Truthfully she felt incredibly miserable, seeing university students and tourists bustling in and out of the place with their cell phones in hand, texting like there was no tomorrow. Living behind a screen, they’d likely text with their last breath.
…I’m afraid of what the digital age will do to the world, to the things we think are important… it’s almost like people want to believe in some illusion that they’re robots and forget altogether that they’re real, living people… but everything these days is disposable, even people themselves, and that’s why I’m afraid for the world,” Mandy confessed, looking depressed and worried.“So am I… but I’ll still watch all of it as the world dooms itself, because I want to see how it ends, and whether or not they’ll be intelligent enough to forget all of this digital illusion afterwards,” Alecto explained. “I’m sure that they’ll be able to realize how wrong it all is… even though the idiots outnumber most people these days, there are still enough intelligent people to fight against it.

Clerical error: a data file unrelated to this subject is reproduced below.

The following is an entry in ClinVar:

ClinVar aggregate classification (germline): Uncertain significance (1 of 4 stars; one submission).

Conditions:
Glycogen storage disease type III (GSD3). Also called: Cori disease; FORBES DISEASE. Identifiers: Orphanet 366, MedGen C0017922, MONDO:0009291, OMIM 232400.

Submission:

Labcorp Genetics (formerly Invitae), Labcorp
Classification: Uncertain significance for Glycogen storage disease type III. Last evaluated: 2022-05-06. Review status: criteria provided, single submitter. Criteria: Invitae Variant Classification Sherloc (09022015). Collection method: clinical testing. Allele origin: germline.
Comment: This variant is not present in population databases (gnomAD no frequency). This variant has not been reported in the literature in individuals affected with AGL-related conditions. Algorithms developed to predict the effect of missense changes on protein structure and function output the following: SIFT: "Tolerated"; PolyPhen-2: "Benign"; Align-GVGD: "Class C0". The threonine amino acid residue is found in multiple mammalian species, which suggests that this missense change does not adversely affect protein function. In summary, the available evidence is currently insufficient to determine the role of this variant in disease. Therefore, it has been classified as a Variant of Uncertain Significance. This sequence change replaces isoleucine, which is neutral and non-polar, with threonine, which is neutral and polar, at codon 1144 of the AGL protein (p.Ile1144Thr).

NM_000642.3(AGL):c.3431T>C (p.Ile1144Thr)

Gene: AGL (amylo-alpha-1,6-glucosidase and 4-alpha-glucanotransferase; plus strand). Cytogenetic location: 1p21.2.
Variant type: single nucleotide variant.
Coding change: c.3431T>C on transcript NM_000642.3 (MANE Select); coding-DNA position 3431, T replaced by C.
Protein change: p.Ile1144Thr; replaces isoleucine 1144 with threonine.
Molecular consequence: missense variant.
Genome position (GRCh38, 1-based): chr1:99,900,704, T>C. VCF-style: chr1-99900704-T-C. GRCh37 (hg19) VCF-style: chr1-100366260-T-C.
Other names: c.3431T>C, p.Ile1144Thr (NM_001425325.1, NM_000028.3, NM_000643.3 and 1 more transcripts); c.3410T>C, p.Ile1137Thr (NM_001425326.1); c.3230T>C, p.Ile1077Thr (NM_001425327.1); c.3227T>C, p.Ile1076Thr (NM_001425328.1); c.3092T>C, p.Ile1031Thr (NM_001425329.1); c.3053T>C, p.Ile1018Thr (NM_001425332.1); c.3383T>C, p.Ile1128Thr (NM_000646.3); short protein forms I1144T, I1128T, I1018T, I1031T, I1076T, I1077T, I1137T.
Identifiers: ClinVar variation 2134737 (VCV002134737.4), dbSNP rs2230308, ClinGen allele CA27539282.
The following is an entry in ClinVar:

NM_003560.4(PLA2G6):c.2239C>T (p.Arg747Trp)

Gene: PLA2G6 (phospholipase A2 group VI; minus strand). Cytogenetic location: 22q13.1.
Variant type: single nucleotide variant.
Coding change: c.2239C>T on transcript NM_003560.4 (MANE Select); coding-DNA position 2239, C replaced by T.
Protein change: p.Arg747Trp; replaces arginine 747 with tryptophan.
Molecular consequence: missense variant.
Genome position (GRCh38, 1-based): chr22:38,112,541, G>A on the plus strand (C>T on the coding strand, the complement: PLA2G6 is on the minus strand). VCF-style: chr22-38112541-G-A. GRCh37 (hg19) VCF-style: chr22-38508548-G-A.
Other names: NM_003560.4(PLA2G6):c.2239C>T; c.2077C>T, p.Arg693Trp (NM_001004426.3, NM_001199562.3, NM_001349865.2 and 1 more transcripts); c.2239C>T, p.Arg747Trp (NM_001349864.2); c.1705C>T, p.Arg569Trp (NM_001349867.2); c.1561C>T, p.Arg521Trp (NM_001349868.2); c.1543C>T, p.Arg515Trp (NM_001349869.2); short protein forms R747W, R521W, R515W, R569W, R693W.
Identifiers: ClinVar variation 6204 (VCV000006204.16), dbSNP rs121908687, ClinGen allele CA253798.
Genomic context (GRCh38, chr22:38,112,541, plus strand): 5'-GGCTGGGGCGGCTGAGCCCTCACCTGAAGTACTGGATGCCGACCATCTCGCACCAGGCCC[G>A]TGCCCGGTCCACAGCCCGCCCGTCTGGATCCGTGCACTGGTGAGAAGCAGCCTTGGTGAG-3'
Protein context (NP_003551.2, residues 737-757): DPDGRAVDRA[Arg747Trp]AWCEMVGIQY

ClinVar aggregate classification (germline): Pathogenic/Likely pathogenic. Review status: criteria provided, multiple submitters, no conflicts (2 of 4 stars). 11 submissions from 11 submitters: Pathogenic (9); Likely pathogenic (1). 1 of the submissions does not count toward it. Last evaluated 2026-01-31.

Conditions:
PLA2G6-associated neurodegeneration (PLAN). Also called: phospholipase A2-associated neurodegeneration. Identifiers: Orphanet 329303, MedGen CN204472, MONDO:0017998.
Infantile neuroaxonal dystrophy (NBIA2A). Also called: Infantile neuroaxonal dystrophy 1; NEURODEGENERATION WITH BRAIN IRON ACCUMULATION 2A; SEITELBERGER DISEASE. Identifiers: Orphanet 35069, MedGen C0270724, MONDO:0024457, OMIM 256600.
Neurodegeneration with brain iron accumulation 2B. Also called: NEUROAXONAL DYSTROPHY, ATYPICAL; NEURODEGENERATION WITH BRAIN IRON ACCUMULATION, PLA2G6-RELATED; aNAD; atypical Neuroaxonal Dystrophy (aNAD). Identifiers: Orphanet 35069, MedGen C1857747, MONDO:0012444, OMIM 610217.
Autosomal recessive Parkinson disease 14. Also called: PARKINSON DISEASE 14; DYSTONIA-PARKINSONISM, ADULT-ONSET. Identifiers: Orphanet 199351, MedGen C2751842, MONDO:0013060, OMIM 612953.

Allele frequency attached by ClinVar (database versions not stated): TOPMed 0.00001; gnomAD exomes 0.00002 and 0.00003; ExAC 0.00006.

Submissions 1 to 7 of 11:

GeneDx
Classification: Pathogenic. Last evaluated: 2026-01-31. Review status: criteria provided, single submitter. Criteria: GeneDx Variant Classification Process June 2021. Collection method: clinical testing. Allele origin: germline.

Yes' Simon nodded. 'This would suggest that these patterns grow inside the batteries until a critical point is reached, when the shapes develop no further, and the phone ceases to function.
What goes up, must come down. Well, Issac Newton's law doesn't apply to the internet. That's what people don't realize. When you put something up, as long as there is an internet there will be that same stuff. When you're a senior citizen, what you uploaded to Facebook at a high school party will still be there. Whatever you upload to the internet, no matter how strong your passwords and security are, guaranteed the government or some advertising corporation will look at what you post someday. The only law that applies to the internet is, For every reaction, there is an equal and opposite reaction. Post a photograph and you'll get attention. Post your old scanned Kodak slides and family home movies, you'll get a nostalgia rush and you'll reunite people with better days. But post a bad thing, thinking you can go unnoticed, and you'll never be able to crawl out from underneath it.